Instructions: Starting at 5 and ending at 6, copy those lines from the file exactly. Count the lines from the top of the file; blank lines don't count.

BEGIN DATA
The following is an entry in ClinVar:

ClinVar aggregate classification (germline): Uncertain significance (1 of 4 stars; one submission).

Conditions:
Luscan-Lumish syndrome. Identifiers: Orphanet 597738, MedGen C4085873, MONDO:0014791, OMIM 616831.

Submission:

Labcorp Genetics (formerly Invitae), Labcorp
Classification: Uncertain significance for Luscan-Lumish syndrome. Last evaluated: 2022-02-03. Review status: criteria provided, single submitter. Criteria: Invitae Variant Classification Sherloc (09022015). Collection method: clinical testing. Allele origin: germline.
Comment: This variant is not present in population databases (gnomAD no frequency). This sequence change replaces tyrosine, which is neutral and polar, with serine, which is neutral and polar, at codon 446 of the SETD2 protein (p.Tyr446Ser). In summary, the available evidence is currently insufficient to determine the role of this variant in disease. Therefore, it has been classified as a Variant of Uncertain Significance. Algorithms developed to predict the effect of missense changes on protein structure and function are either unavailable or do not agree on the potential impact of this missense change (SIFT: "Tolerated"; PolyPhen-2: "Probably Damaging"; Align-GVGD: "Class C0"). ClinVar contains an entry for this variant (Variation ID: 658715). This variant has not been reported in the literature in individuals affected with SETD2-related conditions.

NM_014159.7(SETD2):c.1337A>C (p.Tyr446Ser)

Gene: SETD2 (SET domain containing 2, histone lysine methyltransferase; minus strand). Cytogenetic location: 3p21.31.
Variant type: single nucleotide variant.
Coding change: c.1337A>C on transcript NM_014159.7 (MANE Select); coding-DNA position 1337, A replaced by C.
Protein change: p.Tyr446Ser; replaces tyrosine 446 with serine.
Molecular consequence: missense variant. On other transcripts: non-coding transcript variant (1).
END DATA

Submission:

Labcorp Genetics (formerly Invitae), Labcorp